Pediatric Palliative Care
Pediatric palliative care addresses serious medical conditions, including:
- Genetic disorders,
- Neurologic disorders,
- Heart and lung conditions and others.
It relieves the symptoms of these diseases, such as pain, shortness of breath, fatigue, constipation, nausea, loss of appetite and difficulty sleeping, anxiety and depression. In short, it helps the child and the family improve their quality of life.
Your child may need more than relief from these symptoms. Pediatric palliative care can also help your child by helping them:
- Understand their diagnosis.
- Communicate effectively with doctors.
- Cope with concerns about school and friends.
- Find ways to relax and play,
Download Support for the Whole Family When Your Child Is Living with a Serious Illness to learn more.
Similarities and Differences
Children experience a variety of illnesses that are not often seen in adults. The illnesses that are seen in both adults and children often act differently because of:
- Anatomy and physiology.
- Physical growth patterns.
- Cognitive development.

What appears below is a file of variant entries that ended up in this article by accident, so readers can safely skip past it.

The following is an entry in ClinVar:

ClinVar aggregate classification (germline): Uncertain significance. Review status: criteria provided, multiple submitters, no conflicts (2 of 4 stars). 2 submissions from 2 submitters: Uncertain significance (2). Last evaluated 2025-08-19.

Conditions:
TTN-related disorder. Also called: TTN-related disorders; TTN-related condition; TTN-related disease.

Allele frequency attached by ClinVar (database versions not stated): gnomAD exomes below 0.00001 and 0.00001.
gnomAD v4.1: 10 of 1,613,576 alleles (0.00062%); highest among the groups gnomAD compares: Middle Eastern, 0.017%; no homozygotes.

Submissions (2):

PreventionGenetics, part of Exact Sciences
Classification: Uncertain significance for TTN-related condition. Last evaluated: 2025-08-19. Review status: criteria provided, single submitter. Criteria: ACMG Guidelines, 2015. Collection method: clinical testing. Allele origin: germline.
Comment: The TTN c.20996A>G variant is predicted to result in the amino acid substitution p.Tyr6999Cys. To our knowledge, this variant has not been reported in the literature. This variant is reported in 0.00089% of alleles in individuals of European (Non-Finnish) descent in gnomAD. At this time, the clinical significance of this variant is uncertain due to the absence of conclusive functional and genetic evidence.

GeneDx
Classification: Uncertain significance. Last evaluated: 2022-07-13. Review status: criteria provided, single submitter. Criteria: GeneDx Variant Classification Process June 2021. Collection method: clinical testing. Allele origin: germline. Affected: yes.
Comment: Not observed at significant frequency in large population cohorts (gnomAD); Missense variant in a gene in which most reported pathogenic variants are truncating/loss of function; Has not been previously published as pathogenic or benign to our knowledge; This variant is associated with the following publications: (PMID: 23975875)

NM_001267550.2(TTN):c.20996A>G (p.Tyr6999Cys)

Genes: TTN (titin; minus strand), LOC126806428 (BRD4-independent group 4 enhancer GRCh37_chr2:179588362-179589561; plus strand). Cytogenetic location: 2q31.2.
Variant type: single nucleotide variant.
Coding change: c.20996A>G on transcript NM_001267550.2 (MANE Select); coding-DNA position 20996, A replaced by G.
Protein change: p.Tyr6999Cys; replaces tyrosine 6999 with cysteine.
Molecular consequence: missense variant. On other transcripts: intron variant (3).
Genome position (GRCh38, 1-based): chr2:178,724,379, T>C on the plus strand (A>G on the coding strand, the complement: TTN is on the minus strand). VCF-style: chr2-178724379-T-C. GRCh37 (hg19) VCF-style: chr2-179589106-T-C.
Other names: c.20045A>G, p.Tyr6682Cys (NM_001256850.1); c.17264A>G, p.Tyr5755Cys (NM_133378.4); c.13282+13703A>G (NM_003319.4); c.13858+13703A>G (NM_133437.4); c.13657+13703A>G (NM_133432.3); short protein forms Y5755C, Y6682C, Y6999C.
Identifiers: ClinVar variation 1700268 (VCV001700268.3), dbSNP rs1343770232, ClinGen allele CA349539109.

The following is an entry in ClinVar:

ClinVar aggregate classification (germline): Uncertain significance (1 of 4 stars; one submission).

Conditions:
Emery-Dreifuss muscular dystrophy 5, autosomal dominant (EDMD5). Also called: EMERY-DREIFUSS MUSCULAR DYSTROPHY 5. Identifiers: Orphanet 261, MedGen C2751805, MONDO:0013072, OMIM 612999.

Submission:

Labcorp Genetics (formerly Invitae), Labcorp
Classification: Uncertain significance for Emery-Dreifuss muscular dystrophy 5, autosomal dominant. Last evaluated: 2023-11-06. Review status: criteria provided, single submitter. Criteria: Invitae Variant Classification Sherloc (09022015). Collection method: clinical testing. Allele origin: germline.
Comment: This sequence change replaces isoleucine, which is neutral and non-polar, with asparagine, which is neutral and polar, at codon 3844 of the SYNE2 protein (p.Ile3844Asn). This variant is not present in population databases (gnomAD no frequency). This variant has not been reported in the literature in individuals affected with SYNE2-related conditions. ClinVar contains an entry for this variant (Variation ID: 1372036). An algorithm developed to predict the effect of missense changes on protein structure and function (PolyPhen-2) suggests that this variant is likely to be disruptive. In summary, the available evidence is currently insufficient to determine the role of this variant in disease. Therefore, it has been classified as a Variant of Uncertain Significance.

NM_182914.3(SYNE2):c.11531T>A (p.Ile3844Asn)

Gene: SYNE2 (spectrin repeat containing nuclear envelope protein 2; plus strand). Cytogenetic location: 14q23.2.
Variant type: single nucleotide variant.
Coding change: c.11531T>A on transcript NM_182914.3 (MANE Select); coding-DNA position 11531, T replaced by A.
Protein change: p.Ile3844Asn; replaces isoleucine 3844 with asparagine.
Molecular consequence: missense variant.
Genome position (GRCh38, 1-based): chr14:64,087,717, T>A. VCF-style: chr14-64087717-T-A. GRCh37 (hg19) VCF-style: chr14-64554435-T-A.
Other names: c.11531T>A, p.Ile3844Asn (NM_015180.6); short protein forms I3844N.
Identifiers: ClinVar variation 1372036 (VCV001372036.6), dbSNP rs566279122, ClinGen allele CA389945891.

- Social and emotional development.
- Speech and language development.
- Fine motor skill development.
- Gross motor skill development.
as they go through an illness. Therefore, all specialized medical care, including palliative care, is tailored to meet the needs of infants, children and adolescents.
Palliative care can be helpful to all people living with a serious illness and at any stage of their disease. This is particularly the case in children, because they are resilient in illness in ways that adults are not.
- Palliative care can start at the beginning of an illness and be given along with treatment meant to cure.
- Palliative care aims to improve quality of life by relieving distressing symptoms.
- The team helps with decision making and figuring out care goals.
- Palliative care is medical care, but it also involves a team of different disciplines that includes doctors, nurses, social workers and others.
- Having a serious illness is not a “normal” condition for most children. This presents unique challenges in caring for the children and their families.
- Medical decisions for young children are usually made by their family caregivers. Adult patients may make their own decisions.
- Pediatric palliative care can also involve a play therapist, child life therapist and/or child behavioral specialist.